An important element in the building of a mindful classroom is the practice of kindness. These activities may be introduced as an activity of the week or a month, and may also be a rewarding loop to cycle through the year.
An important element in the building of a mindful classroom is the practice of kindness. When we want to support the active practice of kindness in our students, it’s important that we do so kindly. Children and teens respond to our positive regard. When we notice their kindness and thank them, we’re fostering a classroom culture based on their behavior, not our exhortations.
To build a stronger culture of kindness in your classroom, explore this three-part process with your students. And repeat.
- Articulate your intentions to be kind
- Recognize one another’s actions of kindness
- Reflect mindfully on the rewarding feelings when we’re kind to others
This may be introduced as an activity of the week or a month, and it may also be a rewarding loop to cycle through the year.
1. Articulate Our Intentions to Be Kind
Create a kindness wall. Collaborate on what kind actions look like. Make a “kindness wall” on a bulletin board, a spare closet door, or another decorative space to surround your students with frequent reminders.
To jumpstart your group reflection, ask your students to give examples of kindnesses they’ve received. Encourage them to offer ideas that don’t cost money, don’t take a heroic action, and don’t require preparation––just readiness and follow-through.
I’ve heard everything from “share a smile with someone,” “practice making eye contact with people,” “say hi to a younger kid at recess,” to “be an upstander,” and “offer your turn in a game when someone’s waited a long time.”
Whatever ideas your students offer, receive them gratefully; this will build their confidence and creativity.
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2. Recognize One Another’s Kind Actions
Pick a regular time for students to share what kind actions they’ve received or noticed. Carving out a specific time for this activity might feel deliberate at first, part of your morning or after-lunch ritual. It’s up to us to keep it going by making a space for our students to feel free to call out such actions. As you progress in your building-up of a kinder classroom culture, enjoy stepping back from being the leader, and watch for your students’ spontaneous offerings. That’s when you know kindness is building in your classroom.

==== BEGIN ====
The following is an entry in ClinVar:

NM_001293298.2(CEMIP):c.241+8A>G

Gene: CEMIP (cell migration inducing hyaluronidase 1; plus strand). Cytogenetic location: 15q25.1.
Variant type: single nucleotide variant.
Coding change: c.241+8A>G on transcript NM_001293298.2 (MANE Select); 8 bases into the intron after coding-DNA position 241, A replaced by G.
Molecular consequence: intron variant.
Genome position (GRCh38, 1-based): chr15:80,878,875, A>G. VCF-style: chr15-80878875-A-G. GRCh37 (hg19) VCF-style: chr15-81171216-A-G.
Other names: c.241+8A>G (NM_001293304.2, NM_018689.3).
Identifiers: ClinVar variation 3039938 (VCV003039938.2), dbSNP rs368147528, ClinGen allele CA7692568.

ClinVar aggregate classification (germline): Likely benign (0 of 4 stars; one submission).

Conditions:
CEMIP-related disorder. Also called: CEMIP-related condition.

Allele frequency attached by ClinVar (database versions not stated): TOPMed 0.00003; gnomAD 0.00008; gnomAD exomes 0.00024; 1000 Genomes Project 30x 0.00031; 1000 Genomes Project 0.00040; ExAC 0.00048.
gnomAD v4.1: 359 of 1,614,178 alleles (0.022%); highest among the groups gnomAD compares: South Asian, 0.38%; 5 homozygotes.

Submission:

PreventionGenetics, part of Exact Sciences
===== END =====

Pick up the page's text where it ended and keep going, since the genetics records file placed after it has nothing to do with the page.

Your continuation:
3. Reflect on the Rewards of Kind Actions
Reflect. Ask students how it feels to give and receive kindness. This is another deliberate kindness practice called, “soaking in the good.” Ask your students to recall a kind action they’ve undertaken. Invite them to feel where in their bodies the memory might show up––in their stomach, throat, heart, or in the feeling of a smile. This “soaking in” can be part of your daily mindfulness practice with them, as a way to close a short practice.
If you have more time, students can make a self-portrait or write a quick note on a post-it that they fold and place into a Gratitude Jar. What’s important is to normalize that reflection so they bask a little in their own practice of kindness.
We love the many creative ways you can kick-start more kindness in your classroom. Check these out for more ideas: ways for families to extend the practices at home; books to read.